Russian Hockey Tragedy: One Year Later
A perennial powerhouse in the KHL and the Russian Super League before it, Yaroslavl was still looking for playoff success. That season, their roster was filled with former NHL players and many young players, including several who helped Russia win that year's World Junior Hockey Championship, the 20-and-under tournament loaded with future NHL stars. Yaroslavl faithful were hoping that this combination of youth and veteran leadership would lead them to their first Gagarin Cup.
At 4:05pm Moscow Time, the plane carrying the team crashed shortly after takeoff, killing 44 people. Only Alexander Sizov, the flight engineer, survived.
The news quickly spread around the world. The Salavat Yulaev Ufa vs. Atlant Moscow Oblast game was halted in the second period. The global nature of hockey meant that every team in the NHL was affected, whether it was a former player, a former coach, a newly-drafted prospect, or a close friend of players on the team. It was unimaginable – an entire hockey team, gone?
It was the 10th aviation disaster in history that resulted in the death of an entire team. In a statement to the KHL, President of the International Ice Hockey Federation Rene Fasel called it, "the darkest day in the history of our sport." The KHL suspended the season until Sept. 12 to allow for a period of mourning.
In the aftermath, KHL President Alexander Medvedev offered to hold a disaster draft, a modified version of an expansion draft, to allow Lokomotiv to play that season, as well as an automatic berth in the playoffs. Dozens of players offered to play for Lokomotiv. However, Lokomotiv declined, and instead chose to play that season in the VHL, Russia's second-tier hockey league.
Friday marked the one-year anniversary of the Yaroslavl Lokomotiv disaster. In the ensuing year, memorials were held around the world for the players. A memorial held in Yaroslavl attracted over 100,000 mourners, including Russian President Vladimir Putin.
The German Ice Hockey Federation retired Robert Dietrich's number 20, and the Latvian Ice Hockey Federation retired Karlis Skrastins' number 7. Pavol Demitra, a national hero in Slovakia and already a recipient of a retired number, had his elementary school and hometown hockey arena named after him. Hockey teams everywhere wore patches and stickers commemorating those who were lost, and a game between the Washington Capitals and Pittsburgh Penguins was dedicated to the victims of the crash.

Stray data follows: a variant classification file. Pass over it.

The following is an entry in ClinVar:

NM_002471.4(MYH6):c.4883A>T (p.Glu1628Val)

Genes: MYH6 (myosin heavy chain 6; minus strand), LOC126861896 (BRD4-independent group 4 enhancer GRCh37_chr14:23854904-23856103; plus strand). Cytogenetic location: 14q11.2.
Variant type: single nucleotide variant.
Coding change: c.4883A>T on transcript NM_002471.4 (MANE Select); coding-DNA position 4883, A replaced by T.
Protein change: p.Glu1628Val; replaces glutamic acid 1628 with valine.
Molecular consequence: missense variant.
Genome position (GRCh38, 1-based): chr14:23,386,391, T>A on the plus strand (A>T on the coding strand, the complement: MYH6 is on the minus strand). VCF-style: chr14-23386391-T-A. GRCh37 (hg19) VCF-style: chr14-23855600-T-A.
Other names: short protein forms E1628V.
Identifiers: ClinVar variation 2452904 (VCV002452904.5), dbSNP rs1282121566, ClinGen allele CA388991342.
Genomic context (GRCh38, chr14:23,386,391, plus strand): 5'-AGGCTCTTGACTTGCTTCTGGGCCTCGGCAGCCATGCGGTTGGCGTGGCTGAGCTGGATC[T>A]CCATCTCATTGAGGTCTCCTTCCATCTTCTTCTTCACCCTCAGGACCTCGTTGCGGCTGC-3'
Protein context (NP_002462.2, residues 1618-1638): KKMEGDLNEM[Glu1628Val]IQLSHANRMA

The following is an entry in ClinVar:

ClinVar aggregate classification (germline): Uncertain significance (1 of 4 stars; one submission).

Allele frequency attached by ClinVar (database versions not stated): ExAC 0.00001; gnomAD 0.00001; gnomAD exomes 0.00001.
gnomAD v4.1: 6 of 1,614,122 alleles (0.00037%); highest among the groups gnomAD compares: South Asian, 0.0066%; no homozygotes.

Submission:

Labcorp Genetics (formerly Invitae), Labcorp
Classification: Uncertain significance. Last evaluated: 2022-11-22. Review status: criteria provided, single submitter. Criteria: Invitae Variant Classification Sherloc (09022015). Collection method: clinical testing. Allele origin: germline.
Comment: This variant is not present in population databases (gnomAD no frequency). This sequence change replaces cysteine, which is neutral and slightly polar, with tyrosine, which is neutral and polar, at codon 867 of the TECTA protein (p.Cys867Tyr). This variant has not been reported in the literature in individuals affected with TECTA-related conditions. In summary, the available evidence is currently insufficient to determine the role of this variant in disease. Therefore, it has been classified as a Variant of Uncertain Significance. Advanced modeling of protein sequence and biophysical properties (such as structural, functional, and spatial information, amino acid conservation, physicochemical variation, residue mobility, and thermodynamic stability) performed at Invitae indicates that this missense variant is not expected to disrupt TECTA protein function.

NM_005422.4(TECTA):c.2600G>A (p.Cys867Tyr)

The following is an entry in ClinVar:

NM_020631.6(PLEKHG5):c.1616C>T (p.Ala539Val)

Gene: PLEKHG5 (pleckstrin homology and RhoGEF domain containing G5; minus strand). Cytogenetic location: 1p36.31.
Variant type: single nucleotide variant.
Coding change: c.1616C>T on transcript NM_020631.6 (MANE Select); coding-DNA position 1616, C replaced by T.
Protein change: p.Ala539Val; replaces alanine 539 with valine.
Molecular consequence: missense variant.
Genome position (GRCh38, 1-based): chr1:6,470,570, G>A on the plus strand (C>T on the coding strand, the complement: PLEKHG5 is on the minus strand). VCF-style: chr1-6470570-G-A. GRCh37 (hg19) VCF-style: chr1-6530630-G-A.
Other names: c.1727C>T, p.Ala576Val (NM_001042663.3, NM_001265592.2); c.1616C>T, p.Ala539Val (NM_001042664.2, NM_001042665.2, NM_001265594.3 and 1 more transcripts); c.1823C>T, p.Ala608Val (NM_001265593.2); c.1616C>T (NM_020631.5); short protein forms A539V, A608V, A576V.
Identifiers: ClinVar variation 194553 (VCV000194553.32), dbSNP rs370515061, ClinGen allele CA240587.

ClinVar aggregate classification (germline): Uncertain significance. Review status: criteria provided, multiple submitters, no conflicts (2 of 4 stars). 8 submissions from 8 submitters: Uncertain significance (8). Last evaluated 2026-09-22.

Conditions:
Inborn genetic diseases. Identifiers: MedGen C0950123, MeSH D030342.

The investigation into the crash showed that pilot error was the cause. Not only did the pilot and co-pilot falsify documents about their training flying that particular aircraft, but the co-pilot was found to have banned sedative phenobarbital in his system. It was concluded that during takeoff, one pilot applied the brakes, while the other pilot attempted to takeoff as usual. These conflicting actions caused the plane to takeoff momentarily before crashing at high speeds a little over a mile from the runway.
The new Lokomotiv Yaroslavl, a team filled with former National Hockey League players, resumed play in the KHL on September 6, 2012 to a sold out arena in Novosibirsk. They beat Sibir Novosibirsk 5-2 on the back of a two-goal night by former NHLer Staffan Kronwall. Before the game, the normally hostile away crowd cheered and chanted to welcome back Lokomotiv to the KHL.
Earlier Saturday, Yaroslavl beat Amur Khabarovsk 2-1 to go 2-0 on the season. Maxim Trunyov and Yegor Averin scored, while Vitaly Vishnevsky picked up the lone assist on Averin’s goal.
The Lokomotiv Yaroslavl tragedy was the worst nightmare in sports horrifyingly coming to life. It didn't matter that the team affected was one across the globe, playing in a foreign league; it united the hockey world in support for the victims and their families. The team now once again begins their quest to win their first Gagarin Cup. But instead of having just Yaroslavl behind them, hockey fans around the world are rooting for the team to go from the lowest low to the highest high.
Reach Staff Writer Ann Frazier here.